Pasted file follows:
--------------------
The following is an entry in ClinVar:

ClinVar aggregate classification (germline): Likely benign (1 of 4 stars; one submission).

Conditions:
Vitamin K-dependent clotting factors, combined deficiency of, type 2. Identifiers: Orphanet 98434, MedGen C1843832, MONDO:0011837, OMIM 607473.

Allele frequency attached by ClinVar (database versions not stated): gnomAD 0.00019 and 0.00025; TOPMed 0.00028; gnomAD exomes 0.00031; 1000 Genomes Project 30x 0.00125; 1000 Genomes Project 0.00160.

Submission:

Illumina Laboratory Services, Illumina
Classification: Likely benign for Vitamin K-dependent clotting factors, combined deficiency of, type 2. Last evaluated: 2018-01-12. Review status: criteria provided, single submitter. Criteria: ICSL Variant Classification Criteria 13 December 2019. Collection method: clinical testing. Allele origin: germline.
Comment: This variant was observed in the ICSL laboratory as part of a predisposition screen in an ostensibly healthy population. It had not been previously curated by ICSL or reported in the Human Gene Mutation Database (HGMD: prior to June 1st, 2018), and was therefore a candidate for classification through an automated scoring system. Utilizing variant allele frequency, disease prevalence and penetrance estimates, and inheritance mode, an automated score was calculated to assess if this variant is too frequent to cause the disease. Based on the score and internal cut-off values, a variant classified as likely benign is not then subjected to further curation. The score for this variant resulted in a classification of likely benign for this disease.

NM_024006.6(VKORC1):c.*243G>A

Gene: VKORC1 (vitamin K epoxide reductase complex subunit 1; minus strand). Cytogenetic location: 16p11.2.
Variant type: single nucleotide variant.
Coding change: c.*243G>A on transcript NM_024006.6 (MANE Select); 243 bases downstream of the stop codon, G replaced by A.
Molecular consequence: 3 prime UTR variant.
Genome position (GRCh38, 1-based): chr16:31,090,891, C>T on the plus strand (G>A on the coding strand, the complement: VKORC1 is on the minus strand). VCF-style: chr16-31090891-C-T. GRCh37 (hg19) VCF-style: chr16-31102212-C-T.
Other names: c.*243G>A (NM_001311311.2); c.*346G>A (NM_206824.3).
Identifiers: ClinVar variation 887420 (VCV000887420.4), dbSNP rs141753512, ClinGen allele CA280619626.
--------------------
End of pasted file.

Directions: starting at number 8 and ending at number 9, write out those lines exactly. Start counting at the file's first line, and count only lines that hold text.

Classification: Likely benign for Vitamin K-dependent clotting factors, combined deficiency of, type 2. Last evaluated: 2018-01-12. Review status: criteria provided, single submitter. Criteria: ICSL Variant Classification Criteria 13 December 2019. Collection method: clinical testing. Allele origin: germline.
Comment: This variant was observed in the ICSL laboratory as part of a predisposition screen in an ostensibly healthy population. It had not been previously curated by ICSL or reported in the Human Gene Mutation Database (HGMD: prior to June 1st, 2018), and was therefore a candidate for classification through an automated scoring system. Utilizing variant allele frequency, disease prevalence and penetrance estimates, and inheritance mode, an automated score was calculated to assess if this variant is too frequent to cause the disease. Based on the score and internal cut-off values, a variant classified as likely benign is not then subjected to further curation. The score for this variant resulted in a classification of likely benign for this disease.